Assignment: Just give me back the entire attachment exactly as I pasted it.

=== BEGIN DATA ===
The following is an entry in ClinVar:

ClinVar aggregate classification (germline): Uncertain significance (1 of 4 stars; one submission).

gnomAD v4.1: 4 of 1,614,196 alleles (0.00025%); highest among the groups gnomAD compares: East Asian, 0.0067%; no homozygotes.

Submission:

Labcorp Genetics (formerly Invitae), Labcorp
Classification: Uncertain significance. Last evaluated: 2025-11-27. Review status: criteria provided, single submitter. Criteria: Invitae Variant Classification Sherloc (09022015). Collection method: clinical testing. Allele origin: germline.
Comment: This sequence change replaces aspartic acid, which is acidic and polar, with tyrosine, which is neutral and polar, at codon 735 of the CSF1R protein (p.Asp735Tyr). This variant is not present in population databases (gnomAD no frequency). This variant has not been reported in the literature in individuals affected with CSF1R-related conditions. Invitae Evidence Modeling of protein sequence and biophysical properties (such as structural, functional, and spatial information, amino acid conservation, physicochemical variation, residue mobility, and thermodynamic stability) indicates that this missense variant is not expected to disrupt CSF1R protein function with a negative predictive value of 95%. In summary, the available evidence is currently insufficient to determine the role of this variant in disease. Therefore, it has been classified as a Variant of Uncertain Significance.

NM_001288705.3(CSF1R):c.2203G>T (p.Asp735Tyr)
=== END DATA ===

The following is an entry in ClinVar:

ClinVar aggregate classification (germline): Uncertain significance (1 of 4 stars; one submission).

gnomAD v4.1: 4 of 1,614,196 alleles (0.00025%); highest among the groups gnomAD compares: East Asian, 0.0067%; no homozygotes.

Submission:

Labcorp Genetics (formerly Invitae), Labcorp
Classification: Uncertain significance. Last evaluated: 2025-11-27. Review status: criteria provided, single submitter. Criteria: Invitae Variant Classification Sherloc (09022015). Collection method: clinical testing. Allele origin: germline.
Comment: This sequence change replaces aspartic acid, which is acidic and polar, with tyrosine, which is neutral and polar, at codon 735 of the CSF1R protein (p.Asp735Tyr). This variant is not present in population databases (gnomAD no frequency). This variant has not been reported in the literature in individuals affected with CSF1R-related conditions. Invitae Evidence Modeling of protein sequence and biophysical properties (such as structural, functional, and spatial information, amino acid conservation, physicochemical variation, residue mobility, and thermodynamic stability) indicates that this missense variant is not expected to disrupt CSF1R protein function with a negative predictive value of 95%. In summary, the available evidence is currently insufficient to determine the role of this variant in disease. Therefore, it has been classified as a Variant of Uncertain Significance.

NM_001288705.3(CSF1R):c.2203G>T (p.Asp735Tyr)